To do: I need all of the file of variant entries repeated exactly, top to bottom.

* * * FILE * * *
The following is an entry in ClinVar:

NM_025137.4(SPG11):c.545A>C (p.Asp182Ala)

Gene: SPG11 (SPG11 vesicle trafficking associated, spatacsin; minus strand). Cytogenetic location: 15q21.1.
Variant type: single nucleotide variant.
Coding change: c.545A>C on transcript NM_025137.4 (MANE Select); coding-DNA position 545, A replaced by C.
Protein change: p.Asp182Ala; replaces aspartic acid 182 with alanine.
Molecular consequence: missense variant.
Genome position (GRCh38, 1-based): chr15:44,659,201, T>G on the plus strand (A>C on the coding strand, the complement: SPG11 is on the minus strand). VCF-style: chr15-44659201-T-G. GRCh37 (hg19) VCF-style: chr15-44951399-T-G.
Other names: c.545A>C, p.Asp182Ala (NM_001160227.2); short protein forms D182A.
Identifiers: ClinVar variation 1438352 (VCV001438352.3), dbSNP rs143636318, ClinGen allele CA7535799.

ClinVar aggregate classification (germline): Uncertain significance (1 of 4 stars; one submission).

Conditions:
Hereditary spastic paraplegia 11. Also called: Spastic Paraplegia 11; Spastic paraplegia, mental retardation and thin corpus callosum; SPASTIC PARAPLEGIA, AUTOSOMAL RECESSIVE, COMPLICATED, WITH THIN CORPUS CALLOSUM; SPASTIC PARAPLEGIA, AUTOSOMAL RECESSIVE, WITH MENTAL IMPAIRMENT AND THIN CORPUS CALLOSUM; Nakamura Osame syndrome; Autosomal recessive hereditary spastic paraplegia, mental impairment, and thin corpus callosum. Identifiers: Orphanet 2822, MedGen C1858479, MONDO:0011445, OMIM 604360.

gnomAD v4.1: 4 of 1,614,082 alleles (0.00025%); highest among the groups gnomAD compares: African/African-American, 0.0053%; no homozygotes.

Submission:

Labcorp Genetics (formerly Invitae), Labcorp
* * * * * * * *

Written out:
The following is an entry in ClinVar:

NM_025137.4(SPG11):c.545A>C (p.Asp182Ala)

Gene: SPG11 (SPG11 vesicle trafficking associated, spatacsin; minus strand). Cytogenetic location: 15q21.1.
Variant type: single nucleotide variant.
Coding change: c.545A>C on transcript NM_025137.4 (MANE Select); coding-DNA position 545, A replaced by C.
Protein change: p.Asp182Ala; replaces aspartic acid 182 with alanine.
Molecular consequence: missense variant.
Genome position (GRCh38, 1-based): chr15:44,659,201, T>G on the plus strand (A>C on the coding strand, the complement: SPG11 is on the minus strand). VCF-style: chr15-44659201-T-G. GRCh37 (hg19) VCF-style: chr15-44951399-T-G.
Other names: c.545A>C, p.Asp182Ala (NM_001160227.2); short protein forms D182A.
Identifiers: ClinVar variation 1438352 (VCV001438352.3), dbSNP rs143636318, ClinGen allele CA7535799.

ClinVar aggregate classification (germline): Uncertain significance (1 of 4 stars; one submission).

Conditions:
Hereditary spastic paraplegia 11. Also called: Spastic Paraplegia 11; Spastic paraplegia, mental retardation and thin corpus callosum; SPASTIC PARAPLEGIA, AUTOSOMAL RECESSIVE, COMPLICATED, WITH THIN CORPUS CALLOSUM; SPASTIC PARAPLEGIA, AUTOSOMAL RECESSIVE, WITH MENTAL IMPAIRMENT AND THIN CORPUS CALLOSUM; Nakamura Osame syndrome; Autosomal recessive hereditary spastic paraplegia, mental impairment, and thin corpus callosum. Identifiers: Orphanet 2822, MedGen C1858479, MONDO:0011445, OMIM 604360.

gnomAD v4.1: 4 of 1,614,082 alleles (0.00025%); highest among the groups gnomAD compares: African/African-American, 0.0053%; no homozygotes.

Submission:

Labcorp Genetics (formerly Invitae), Labcorp